(HealthDay News) — Sleep duration less than 6 hours and fragmented sleep are associated with atherosclerosis, according to a study published online in the Journal of the American College of Cardiology.

Fernando Domínguez, MD, PhD, from Centro Nacional de Investigaciones Cardiovasculares Carlos III in Madrid, and colleagues performed 7-day actigraphic recording in 3974 participants from the Progression of Early Subclinical Atherosclerosis study. Participants were categorized according to sleep duration: less than 6 hours (very short), 6 to 7 hours (short), 7 to 8 hours (reference), and more than 8 hours (long). The sum of the movement index and fragmentation index was used to define the sleep fragmentation index.

The researchers found an independent association for very short sleep duration with a higher atherosclerotic burden with 3-dimensional vascular ultrasound compared with the reference group (odds ratio, 1.27) after adjustment for conventional risk factors. The prevalence of multiple affected noncoronary territories was increased for participants within the highest quintile of sleep fragmentation (odds ratio, 1.34). In the different sleep groups, there were no differences regarding coronary artery calcification score.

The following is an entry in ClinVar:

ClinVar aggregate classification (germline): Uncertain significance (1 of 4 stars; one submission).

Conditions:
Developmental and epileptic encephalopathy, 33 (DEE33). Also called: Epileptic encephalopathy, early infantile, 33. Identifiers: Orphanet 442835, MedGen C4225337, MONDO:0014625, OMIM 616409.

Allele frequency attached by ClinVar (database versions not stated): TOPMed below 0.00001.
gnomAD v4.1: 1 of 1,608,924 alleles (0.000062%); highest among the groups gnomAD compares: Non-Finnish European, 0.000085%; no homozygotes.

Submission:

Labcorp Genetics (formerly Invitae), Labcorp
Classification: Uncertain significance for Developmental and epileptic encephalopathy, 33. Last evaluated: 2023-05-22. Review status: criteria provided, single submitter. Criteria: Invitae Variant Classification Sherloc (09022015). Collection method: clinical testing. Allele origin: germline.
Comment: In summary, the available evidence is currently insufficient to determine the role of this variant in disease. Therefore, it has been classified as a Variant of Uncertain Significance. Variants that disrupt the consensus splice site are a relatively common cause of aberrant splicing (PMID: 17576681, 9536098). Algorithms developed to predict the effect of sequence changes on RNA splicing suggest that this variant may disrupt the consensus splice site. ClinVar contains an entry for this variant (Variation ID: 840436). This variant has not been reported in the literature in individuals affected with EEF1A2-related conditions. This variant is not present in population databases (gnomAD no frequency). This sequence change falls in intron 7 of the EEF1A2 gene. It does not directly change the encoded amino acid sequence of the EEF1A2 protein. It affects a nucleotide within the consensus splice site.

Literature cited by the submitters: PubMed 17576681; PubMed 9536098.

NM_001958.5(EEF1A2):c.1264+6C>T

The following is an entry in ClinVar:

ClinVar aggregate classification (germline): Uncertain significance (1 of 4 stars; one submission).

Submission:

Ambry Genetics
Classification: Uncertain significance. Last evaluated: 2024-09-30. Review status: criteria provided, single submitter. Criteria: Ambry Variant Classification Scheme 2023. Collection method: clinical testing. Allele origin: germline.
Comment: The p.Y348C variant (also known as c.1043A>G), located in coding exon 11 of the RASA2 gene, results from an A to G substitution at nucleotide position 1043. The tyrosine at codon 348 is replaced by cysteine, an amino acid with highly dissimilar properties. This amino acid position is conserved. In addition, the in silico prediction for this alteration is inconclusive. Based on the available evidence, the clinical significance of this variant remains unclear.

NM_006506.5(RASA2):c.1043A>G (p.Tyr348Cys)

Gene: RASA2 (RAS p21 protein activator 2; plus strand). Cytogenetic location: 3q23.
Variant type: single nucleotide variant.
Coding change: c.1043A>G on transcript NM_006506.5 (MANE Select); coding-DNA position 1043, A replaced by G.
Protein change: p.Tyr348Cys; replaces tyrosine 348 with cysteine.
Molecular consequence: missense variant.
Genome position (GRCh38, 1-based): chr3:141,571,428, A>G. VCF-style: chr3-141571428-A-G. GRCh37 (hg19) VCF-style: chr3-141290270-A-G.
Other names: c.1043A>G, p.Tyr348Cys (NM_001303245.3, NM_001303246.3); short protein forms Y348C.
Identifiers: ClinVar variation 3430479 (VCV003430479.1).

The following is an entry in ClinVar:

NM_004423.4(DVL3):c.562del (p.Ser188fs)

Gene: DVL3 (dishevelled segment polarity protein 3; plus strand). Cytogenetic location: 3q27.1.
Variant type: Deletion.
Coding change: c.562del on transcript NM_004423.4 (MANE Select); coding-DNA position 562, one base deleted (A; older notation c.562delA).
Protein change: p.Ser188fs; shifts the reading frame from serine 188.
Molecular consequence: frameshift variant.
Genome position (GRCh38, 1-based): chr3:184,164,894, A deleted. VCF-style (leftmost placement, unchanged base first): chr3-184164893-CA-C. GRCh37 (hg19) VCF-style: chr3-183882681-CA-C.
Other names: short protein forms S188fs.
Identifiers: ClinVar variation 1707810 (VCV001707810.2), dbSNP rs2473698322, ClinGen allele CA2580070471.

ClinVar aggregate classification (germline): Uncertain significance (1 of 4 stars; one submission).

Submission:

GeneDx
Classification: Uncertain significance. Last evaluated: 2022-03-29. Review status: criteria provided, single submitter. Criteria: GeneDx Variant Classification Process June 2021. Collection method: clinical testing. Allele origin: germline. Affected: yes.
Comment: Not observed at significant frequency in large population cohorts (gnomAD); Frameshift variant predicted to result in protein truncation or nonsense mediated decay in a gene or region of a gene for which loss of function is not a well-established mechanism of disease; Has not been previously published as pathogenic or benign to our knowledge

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“Sleep is an important factor influencing cardiovascular health and could have a role as a marker of subclinical atherosclerosis,” the authors write. “These results highlight the importance of healthy sleep habits for the prevention of cardiovascular disease.”

One author disclosed financial ties to the pharmaceutical industry.

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Domínguez F, Fuster V, Fernández-Alvira JM, et al. Association of Sleep Duration and Quality With Subclinical Atherosclerosis. JACC. January 2019;73(2). DOI:10.1016/j.jacc.2018.10.060

Gottlieb DJ and Bhatt DL. More Evidence That We Could All Use a Good Night’s Sleep. JACC. January 2019; 73(2). DOI: 10.1016/j.jacc.2018.11.019